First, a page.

Fighting flash fraud on Ebay

The authors of this blog want to elimnate flash fraud on Ebay

UK ebay member sells a fake 32GB flash drive as faulty

with one comment

thegeekyfreakUK ebay member thegeekyfreak sold the “32GB” USB flash drive shown on the left on October 13th for £16.00. The drive was sold as being faulty.

It was not faulty – it was a fake capacity flash drive sold by a known ebay fraudster.

This picture and the drive in question are very familiar to the frankenflash project. Every flash drive of this model we tested turned out to be fake capacity. Such drives are programmed to fool the operating system.

In the listing the seller stated:

This usb drive is being sold has faulty does not seem to hold data. need a wizz kid to fdisk it

Despite being advised by an ebay member that it was fake capacity rather than faulty (almost as soon as the item was listed) the seller continued with the listing. This was the seller’s response to being told exacly what the problem was and being advised to test with h2testw:

hiya. when I but fills on the flash drive like an iso file of 4gb when I open drive it only reads a few KB’s. I have pissed around a bit with it but then I forgot about the drive and bought an survior. cheers steve.

One might think from this that the seller was not very computer literate (and also had poor English literacy) so simply didn’t understand the advice. If so, then we find the seller’s classified ad (ebay item number 300352769610) rather incongrous. In this advert the seller offers computer advice and training as well as web design services.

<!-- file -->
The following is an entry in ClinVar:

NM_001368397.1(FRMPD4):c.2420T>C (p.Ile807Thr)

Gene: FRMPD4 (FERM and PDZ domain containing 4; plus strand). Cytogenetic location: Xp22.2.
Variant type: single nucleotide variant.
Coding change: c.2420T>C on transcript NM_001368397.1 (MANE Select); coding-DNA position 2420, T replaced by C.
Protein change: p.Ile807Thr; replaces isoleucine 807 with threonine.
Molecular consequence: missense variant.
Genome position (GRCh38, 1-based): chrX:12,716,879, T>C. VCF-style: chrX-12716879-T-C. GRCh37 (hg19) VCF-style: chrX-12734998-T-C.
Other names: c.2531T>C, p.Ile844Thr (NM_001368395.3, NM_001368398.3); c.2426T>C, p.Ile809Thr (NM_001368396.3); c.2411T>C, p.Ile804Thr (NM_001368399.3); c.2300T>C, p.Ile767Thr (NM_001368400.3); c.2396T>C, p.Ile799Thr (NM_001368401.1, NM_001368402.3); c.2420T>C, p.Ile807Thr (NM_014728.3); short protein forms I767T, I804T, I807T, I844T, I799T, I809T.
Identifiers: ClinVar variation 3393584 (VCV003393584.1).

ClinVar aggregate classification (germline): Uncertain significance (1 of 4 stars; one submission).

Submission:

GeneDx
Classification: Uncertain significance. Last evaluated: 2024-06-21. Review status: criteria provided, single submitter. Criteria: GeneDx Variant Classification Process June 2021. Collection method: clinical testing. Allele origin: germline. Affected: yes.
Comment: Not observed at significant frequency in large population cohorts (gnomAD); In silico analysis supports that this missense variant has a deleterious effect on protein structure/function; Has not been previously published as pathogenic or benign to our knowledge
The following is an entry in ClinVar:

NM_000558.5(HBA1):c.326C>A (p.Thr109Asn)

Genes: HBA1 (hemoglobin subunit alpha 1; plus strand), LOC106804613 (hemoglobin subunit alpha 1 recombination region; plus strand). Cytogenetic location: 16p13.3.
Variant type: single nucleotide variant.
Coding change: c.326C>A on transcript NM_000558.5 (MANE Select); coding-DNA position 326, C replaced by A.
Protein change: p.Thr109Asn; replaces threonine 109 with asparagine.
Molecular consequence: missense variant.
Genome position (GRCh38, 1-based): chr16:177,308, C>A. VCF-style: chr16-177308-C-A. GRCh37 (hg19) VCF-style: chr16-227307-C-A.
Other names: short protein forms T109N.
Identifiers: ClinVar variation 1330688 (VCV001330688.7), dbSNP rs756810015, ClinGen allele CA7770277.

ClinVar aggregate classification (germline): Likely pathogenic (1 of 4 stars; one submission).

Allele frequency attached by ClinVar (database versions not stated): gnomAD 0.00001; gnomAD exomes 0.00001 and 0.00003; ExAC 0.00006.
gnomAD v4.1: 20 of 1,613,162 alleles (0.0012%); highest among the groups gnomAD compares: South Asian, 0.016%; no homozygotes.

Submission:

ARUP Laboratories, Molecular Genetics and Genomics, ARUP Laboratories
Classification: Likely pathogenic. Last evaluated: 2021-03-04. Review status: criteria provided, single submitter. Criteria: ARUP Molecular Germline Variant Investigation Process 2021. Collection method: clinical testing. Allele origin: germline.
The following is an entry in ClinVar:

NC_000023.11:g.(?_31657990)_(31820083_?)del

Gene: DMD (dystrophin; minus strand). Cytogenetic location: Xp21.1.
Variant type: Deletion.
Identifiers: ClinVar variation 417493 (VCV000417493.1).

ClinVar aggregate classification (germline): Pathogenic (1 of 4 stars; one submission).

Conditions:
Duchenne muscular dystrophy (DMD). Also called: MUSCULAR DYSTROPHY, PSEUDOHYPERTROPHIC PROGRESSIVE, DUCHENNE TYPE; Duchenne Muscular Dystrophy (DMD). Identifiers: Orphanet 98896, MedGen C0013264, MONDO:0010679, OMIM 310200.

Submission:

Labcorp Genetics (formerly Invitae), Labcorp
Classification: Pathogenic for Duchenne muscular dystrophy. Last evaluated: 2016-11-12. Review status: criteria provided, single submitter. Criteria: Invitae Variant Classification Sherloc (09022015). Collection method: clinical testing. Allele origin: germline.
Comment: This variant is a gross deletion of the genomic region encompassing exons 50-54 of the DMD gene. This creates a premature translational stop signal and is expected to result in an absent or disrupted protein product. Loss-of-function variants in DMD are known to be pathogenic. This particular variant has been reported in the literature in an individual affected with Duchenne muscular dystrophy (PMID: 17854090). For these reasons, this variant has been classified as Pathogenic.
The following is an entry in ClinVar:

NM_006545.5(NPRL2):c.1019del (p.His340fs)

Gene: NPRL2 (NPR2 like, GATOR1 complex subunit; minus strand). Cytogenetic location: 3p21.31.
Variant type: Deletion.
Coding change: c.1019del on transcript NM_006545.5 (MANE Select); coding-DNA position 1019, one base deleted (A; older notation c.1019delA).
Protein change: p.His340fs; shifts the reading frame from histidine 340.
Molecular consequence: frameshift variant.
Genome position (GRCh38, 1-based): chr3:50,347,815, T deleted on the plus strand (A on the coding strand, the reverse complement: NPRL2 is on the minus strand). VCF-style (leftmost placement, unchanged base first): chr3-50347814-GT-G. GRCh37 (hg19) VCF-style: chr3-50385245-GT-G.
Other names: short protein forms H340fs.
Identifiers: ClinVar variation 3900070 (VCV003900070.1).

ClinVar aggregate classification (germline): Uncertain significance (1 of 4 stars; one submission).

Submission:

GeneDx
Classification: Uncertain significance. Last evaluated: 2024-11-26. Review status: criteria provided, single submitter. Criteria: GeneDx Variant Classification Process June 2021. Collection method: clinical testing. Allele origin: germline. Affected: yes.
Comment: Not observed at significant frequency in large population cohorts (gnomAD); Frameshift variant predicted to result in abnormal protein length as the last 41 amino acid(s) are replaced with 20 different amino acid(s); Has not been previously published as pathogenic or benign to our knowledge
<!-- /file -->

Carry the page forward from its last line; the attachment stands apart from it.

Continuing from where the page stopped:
So which is it? Is the seller not very technically knowlegable (in which case we don’t think he should be offering these services) or was he feigning ignorance about the fake flash drive?

If it is the latter can we expect to see the 16GB flash drive purchased from suspected fraudster costcocity002 (shown on the right) to be listed as for sale as “faulty” too?

As usual we strongly advise ebayers to test all flash memory with the free program h2testw.

Report in to SOSFakeFlash if your testing confirms you bought a fake on ebay.

Written by fightflashfraud

October 26, 2009 at 7:52 PM

One Response

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  1. If this seller is indeed offering these computer training services to others, I do hope the seller is not giving advice on the safe storage of data.

    You would think that someone with this claimed level of IT ability would be keen to learn about and use the h2testw program.

    I have seen sellers pretending to be less literate or pleading ignorance whilst being intentionally fraudulent.

    It really is worth comparing the listing mentioned above for the seller’s computer training service, to the response given by the seller when advised to test with h2testw.

    Steve has absolutely no English literacy problem in the listing.


    October 26, 2009 at 11:13 PM

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